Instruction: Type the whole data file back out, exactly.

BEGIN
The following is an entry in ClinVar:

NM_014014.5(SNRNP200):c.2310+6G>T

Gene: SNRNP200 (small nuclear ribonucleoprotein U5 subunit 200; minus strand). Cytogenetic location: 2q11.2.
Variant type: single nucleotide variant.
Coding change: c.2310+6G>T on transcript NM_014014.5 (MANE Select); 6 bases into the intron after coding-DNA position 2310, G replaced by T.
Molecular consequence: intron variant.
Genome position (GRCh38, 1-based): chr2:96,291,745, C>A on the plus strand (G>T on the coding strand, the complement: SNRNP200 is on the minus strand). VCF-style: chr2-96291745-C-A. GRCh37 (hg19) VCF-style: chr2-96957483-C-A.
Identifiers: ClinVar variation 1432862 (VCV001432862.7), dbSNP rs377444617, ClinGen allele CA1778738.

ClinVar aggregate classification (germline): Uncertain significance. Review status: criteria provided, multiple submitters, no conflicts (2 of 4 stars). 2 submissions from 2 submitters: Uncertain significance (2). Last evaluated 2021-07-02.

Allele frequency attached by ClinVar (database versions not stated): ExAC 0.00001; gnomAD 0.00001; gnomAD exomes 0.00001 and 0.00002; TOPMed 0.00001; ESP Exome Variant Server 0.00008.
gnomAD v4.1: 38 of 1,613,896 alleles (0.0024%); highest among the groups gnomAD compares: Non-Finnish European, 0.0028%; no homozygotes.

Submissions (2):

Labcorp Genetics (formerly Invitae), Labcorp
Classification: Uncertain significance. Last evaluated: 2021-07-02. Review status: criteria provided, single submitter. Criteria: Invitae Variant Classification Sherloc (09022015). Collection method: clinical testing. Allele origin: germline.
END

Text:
The following is an entry in ClinVar:

NM_014014.5(SNRNP200):c.2310+6G>T

Gene: SNRNP200 (small nuclear ribonucleoprotein U5 subunit 200; minus strand). Cytogenetic location: 2q11.2.
Variant type: single nucleotide variant.
Coding change: c.2310+6G>T on transcript NM_014014.5 (MANE Select); 6 bases into the intron after coding-DNA position 2310, G replaced by T.
Molecular consequence: intron variant.
Genome position (GRCh38, 1-based): chr2:96,291,745, C>A on the plus strand (G>T on the coding strand, the complement: SNRNP200 is on the minus strand). VCF-style: chr2-96291745-C-A. GRCh37 (hg19) VCF-style: chr2-96957483-C-A.
Identifiers: ClinVar variation 1432862 (VCV001432862.7), dbSNP rs377444617, ClinGen allele CA1778738.

ClinVar aggregate classification (germline): Uncertain significance. Review status: criteria provided, multiple submitters, no conflicts (2 of 4 stars). 2 submissions from 2 submitters: Uncertain significance (2). Last evaluated 2021-07-02.

Allele frequency attached by ClinVar (database versions not stated): ExAC 0.00001; gnomAD 0.00001; gnomAD exomes 0.00001 and 0.00002; TOPMed 0.00001; ESP Exome Variant Server 0.00008.
gnomAD v4.1: 38 of 1,613,896 alleles (0.0024%); highest among the groups gnomAD compares: Non-Finnish European, 0.0028%; no homozygotes.

Submissions (2):

Labcorp Genetics (formerly Invitae), Labcorp
Classification: Uncertain significance. Last evaluated: 2021-07-02. Review status: criteria provided, single submitter. Criteria: Invitae Variant Classification Sherloc (09022015). Collection method: clinical testing. Allele origin: germline.